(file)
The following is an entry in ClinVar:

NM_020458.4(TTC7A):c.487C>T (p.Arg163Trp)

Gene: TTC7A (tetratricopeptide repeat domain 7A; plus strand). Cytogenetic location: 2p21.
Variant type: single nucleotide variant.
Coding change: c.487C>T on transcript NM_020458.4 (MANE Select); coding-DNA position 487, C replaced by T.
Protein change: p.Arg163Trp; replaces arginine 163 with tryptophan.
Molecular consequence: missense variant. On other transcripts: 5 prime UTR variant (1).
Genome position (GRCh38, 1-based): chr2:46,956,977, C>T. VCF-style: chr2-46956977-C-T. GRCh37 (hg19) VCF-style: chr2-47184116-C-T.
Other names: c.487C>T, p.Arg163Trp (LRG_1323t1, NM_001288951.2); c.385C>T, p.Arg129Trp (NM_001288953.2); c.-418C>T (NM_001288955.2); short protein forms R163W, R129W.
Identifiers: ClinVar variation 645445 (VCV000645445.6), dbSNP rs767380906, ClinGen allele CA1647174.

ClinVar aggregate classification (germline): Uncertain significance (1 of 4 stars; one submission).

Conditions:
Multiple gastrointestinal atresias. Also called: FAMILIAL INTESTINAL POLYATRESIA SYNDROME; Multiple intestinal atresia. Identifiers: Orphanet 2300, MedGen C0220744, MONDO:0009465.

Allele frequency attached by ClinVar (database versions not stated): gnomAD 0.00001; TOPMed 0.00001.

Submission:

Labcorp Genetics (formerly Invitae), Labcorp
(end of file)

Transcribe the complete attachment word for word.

The following is an entry in ClinVar:

NM_020458.4(TTC7A):c.487C>T (p.Arg163Trp)

Gene: TTC7A (tetratricopeptide repeat domain 7A; plus strand). Cytogenetic location: 2p21.
Variant type: single nucleotide variant.
Coding change: c.487C>T on transcript NM_020458.4 (MANE Select); coding-DNA position 487, C replaced by T.
Protein change: p.Arg163Trp; replaces arginine 163 with tryptophan.
Molecular consequence: missense variant. On other transcripts: 5 prime UTR variant (1).
Genome position (GRCh38, 1-based): chr2:46,956,977, C>T. VCF-style: chr2-46956977-C-T. GRCh37 (hg19) VCF-style: chr2-47184116-C-T.
Other names: c.487C>T, p.Arg163Trp (LRG_1323t1, NM_001288951.2); c.385C>T, p.Arg129Trp (NM_001288953.2); c.-418C>T (NM_001288955.2); short protein forms R163W, R129W.
Identifiers: ClinVar variation 645445 (VCV000645445.6), dbSNP rs767380906, ClinGen allele CA1647174.

ClinVar aggregate classification (germline): Uncertain significance (1 of 4 stars; one submission).

Conditions:
Multiple gastrointestinal atresias. Also called: FAMILIAL INTESTINAL POLYATRESIA SYNDROME; Multiple intestinal atresia. Identifiers: Orphanet 2300, MedGen C0220744, MONDO:0009465.

Allele frequency attached by ClinVar (database versions not stated): gnomAD 0.00001; TOPMed 0.00001.

Submission:

Labcorp Genetics (formerly Invitae), Labcorp